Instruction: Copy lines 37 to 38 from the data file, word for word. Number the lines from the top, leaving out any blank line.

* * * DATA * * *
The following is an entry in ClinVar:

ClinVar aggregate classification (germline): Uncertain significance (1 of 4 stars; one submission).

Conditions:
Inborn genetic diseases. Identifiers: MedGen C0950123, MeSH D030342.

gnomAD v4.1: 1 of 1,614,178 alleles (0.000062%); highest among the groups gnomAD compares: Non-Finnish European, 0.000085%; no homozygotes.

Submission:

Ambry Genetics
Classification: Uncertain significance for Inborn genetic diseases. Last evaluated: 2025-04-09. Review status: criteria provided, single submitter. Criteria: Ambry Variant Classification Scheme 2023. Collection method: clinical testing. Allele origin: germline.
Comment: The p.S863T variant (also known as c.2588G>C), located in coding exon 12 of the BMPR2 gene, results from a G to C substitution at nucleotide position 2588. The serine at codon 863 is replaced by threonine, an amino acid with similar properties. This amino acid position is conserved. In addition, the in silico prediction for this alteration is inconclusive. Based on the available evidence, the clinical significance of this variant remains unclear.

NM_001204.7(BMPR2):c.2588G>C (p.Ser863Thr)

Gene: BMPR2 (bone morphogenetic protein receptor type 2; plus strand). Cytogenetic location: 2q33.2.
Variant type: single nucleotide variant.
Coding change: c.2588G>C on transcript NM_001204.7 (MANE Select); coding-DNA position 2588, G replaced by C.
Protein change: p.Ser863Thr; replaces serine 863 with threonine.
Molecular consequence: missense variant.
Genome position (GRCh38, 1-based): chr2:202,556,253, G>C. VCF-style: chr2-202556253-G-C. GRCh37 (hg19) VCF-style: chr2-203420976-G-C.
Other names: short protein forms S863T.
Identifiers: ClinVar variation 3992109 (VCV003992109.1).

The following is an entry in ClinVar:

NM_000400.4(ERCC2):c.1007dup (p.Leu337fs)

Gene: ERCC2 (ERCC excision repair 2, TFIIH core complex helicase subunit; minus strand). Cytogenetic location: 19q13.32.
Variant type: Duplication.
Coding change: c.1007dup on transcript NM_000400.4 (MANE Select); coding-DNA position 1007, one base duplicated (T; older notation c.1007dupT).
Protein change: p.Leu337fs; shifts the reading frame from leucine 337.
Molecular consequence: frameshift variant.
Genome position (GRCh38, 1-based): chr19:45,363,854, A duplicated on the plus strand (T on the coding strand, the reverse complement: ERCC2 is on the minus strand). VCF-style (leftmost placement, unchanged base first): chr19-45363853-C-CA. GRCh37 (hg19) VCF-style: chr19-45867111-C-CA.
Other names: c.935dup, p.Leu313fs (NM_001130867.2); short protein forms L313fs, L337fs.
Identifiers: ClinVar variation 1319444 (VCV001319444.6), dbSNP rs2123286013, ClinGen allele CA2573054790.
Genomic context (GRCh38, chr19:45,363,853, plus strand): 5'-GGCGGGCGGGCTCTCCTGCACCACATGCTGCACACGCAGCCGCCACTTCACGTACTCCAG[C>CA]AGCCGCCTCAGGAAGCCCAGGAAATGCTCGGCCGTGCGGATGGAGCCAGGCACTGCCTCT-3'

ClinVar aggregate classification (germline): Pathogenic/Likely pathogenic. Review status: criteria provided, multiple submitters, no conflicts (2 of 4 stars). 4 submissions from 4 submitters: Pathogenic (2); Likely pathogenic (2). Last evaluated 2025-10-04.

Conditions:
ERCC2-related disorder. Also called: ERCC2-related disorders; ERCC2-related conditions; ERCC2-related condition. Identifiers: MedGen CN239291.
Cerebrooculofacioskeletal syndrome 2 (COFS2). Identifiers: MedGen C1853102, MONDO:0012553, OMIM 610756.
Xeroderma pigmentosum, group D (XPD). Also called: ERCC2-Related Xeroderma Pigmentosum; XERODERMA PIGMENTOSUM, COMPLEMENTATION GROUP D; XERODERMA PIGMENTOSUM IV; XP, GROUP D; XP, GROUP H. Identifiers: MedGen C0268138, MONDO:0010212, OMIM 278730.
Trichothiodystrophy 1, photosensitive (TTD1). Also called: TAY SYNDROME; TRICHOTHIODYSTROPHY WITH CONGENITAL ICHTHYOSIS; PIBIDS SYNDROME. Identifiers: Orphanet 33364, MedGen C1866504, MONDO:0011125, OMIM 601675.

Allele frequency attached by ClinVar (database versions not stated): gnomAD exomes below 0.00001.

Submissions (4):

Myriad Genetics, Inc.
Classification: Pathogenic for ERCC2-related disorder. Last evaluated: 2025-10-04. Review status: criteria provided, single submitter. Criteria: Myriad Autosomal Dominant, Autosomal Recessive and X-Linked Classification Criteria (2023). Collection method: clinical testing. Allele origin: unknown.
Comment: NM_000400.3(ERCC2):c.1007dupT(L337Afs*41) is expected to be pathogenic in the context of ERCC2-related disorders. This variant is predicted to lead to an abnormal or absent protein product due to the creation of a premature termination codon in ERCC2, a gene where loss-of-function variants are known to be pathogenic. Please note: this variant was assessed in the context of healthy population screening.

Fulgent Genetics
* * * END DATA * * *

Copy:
Submissions (4):

Myriad Genetics, Inc.